PV’s Playhouse – I’m On a Boat

Hello everyone!

First of all, I’d like to apologize for not having written anything last week; the reason for that was that I was on a boat (learning to scuba dive in the Great Barrier Reef). In case you are wondering, it was absolutely awesome – I got to see big sharks, giant turtles, some freaky fish, and even a plastic bag that looked dangerously like a Box Jellyfish (really can‘t blame those Turtles for eating them). The people in the boat were also great – remember in Harry Potter and the Sorcerer’s Stone when she says “There are some things you can’t share without ending up liking each other, and knocking out a twelve-foot mountain troll is one of them.”? It turns out chasing a gigantic shark underwater with flashlights in the middle of the night is another one of those things. Other highlights of the trip include two Danish guys who bought a car and then promptly crashed it the next day because they were driving in the wrong direction (in Australia they drive on the wrong side of the road, like in England, etc); three Swedish (!) girls who went diving with a compass and ended up in a different boat when they surfaced, and only actually realized it after getting inside it and taking out all their gear; a German boy and a German girl who kept insisting I dance Samba for them, and an old man who called me Carlos for the entire trip.

I’ve been wanting to go to Australia for a long time now; I actually made a big effort to go last year, but tickets were simply too expensive. The reason I wanted to go is that Australia seemed to be, well, different from everything else. It is actually on the other side of the world, and definitely a place not many people in Brazil have visited. At this point, I’ve been traveling for years and the locations have started to repeat themselves, but Australia is definitely a unique place. This year I planned better and took the opportunity when it showed up, even if I had to go through multiple complications – for example, to get my Visa, I took my passport to the consulate. Then they told me they didn’t work with passports anymore, but they would need a copy of my passport instead, and it had to be signed by someone important to say it was actually a copy of my passport. She told me that I would need copies of both my passports, since I have a lot of entries in many places and a lot of visas, so I went to the official place, took the copies and got them all signed, for the bargain price of 70 dollars. Then I took it there the other day and was met with “Oh, I’m sorry, it has to be colored copies”, so I had to go and do it all again. But, in the end, it all worked out just fine, even if a little bit too expensive and troublesome (Luis for example got his Visa online ¬¬).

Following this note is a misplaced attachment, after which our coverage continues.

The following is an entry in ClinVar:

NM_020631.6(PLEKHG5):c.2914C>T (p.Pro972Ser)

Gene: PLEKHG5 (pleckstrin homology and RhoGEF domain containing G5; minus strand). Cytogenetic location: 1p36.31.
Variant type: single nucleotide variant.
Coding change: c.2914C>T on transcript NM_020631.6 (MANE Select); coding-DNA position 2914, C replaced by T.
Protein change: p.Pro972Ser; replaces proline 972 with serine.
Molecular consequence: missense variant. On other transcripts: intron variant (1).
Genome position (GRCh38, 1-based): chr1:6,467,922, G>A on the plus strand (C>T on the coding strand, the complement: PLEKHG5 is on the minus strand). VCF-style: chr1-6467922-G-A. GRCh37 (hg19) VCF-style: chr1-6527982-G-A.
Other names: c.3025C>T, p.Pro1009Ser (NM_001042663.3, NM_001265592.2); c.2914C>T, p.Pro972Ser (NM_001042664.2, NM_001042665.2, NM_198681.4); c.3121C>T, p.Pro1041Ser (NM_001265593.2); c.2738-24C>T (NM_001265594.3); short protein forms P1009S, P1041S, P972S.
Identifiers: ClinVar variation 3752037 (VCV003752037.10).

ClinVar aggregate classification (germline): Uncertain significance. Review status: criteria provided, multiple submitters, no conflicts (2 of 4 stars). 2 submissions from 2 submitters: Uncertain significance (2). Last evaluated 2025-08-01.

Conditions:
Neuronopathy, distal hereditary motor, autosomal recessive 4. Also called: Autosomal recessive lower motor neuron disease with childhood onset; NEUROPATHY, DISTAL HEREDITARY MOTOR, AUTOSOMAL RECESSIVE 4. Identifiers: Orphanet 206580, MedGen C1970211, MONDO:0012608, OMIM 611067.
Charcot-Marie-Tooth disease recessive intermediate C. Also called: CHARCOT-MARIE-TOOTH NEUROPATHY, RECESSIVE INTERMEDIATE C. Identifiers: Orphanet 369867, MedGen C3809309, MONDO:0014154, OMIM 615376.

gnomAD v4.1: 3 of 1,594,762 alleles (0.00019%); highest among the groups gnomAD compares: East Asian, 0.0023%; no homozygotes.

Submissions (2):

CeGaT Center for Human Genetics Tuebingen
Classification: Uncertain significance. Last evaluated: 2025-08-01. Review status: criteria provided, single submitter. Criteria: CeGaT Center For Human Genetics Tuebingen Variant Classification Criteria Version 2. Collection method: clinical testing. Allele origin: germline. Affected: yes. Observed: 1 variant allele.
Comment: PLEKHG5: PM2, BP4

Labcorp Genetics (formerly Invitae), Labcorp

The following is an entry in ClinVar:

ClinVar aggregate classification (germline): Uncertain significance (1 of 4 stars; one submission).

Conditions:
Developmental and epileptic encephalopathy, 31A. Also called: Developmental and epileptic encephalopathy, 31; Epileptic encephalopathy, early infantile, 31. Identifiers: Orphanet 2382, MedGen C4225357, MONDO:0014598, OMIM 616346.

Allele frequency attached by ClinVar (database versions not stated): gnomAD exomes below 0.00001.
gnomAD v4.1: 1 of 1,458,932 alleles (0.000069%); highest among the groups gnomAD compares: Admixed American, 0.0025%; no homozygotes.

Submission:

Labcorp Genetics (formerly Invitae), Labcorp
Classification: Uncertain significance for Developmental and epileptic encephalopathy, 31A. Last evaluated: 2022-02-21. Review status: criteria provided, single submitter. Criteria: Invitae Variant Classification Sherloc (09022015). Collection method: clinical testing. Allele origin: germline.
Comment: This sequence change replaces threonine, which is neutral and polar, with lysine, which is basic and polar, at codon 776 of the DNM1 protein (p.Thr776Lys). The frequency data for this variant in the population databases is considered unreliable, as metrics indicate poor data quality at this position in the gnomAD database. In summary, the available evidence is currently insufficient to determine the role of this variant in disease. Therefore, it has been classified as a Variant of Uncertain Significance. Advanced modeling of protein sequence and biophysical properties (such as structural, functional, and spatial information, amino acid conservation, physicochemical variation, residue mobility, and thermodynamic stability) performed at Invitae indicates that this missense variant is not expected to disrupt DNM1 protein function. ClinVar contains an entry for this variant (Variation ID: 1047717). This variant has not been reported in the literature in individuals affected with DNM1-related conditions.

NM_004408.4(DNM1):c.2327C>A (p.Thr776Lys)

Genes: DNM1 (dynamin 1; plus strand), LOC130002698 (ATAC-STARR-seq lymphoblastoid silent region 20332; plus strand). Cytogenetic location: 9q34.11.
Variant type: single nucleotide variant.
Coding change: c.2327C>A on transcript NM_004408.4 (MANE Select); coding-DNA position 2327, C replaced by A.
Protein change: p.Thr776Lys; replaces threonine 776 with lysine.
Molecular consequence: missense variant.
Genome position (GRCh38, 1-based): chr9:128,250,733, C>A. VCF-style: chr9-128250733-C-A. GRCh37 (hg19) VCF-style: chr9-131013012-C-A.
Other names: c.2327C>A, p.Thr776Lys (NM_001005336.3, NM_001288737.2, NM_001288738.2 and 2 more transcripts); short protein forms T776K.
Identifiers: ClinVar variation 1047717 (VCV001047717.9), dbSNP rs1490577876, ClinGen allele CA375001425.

Australia definitely didn’t disappoint, both in and outside of Magic.

This is my GP Sydney report.